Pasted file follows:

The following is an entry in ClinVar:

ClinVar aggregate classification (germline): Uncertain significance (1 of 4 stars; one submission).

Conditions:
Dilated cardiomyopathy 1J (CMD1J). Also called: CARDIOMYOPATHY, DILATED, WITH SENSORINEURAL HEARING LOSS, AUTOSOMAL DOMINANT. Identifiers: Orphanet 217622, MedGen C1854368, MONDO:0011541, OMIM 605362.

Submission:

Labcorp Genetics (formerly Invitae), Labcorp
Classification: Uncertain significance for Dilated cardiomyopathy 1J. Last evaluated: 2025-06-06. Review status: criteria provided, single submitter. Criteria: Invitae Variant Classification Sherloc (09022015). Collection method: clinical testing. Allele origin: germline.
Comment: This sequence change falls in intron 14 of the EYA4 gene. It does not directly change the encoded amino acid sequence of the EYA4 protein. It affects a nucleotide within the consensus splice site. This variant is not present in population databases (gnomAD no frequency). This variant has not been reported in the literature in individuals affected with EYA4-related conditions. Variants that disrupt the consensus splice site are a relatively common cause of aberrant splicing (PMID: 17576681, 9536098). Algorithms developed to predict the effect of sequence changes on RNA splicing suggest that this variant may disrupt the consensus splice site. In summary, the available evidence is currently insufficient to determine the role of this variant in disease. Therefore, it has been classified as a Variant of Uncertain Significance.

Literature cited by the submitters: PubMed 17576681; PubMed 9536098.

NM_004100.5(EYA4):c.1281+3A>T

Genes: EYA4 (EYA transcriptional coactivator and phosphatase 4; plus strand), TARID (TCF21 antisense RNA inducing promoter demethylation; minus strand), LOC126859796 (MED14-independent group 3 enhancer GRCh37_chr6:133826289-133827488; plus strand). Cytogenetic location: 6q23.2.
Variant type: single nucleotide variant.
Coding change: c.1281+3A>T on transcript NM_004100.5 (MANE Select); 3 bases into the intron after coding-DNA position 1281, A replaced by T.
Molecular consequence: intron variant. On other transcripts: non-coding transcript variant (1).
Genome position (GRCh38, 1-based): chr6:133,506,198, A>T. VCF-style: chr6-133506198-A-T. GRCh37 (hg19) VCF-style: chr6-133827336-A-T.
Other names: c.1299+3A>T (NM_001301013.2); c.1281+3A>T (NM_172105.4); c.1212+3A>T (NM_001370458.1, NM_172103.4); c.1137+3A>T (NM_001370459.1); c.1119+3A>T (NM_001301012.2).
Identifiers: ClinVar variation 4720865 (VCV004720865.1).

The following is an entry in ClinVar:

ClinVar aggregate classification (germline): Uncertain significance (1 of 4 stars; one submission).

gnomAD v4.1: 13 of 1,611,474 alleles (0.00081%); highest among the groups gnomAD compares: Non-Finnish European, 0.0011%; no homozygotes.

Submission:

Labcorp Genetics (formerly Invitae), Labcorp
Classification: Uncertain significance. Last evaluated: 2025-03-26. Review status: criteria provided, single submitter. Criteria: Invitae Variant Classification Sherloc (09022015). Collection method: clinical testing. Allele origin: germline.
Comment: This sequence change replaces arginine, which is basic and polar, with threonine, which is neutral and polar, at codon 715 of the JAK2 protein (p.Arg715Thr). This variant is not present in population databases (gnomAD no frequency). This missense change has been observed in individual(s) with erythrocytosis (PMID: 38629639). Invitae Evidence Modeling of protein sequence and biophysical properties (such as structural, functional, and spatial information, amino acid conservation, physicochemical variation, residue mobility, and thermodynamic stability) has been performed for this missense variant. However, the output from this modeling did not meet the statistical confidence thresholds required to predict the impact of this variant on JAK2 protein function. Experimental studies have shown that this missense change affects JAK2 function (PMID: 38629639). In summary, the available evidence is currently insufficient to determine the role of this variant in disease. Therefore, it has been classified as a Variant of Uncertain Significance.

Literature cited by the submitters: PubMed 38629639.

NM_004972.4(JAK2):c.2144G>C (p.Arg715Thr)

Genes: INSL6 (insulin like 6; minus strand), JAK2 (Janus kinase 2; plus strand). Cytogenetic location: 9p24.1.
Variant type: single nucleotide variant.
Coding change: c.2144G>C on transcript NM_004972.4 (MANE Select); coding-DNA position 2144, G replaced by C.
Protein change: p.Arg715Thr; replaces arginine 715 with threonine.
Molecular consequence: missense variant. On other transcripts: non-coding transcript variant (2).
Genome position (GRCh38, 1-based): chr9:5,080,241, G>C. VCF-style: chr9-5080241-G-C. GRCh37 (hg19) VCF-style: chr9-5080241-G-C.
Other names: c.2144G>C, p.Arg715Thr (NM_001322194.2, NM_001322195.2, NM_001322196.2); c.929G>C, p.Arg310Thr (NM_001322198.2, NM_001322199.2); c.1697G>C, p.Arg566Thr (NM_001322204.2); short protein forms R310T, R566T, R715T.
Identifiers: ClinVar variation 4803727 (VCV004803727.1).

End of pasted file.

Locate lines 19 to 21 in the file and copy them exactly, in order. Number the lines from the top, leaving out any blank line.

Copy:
ClinVar aggregate classification (germline): Uncertain significance (1 of 4 stars; one submission).

gnomAD v4.1: 13 of 1,611,474 alleles (0.00081%); highest among the groups gnomAD compares: Non-Finnish European, 0.0011%; no homozygotes.

Submission: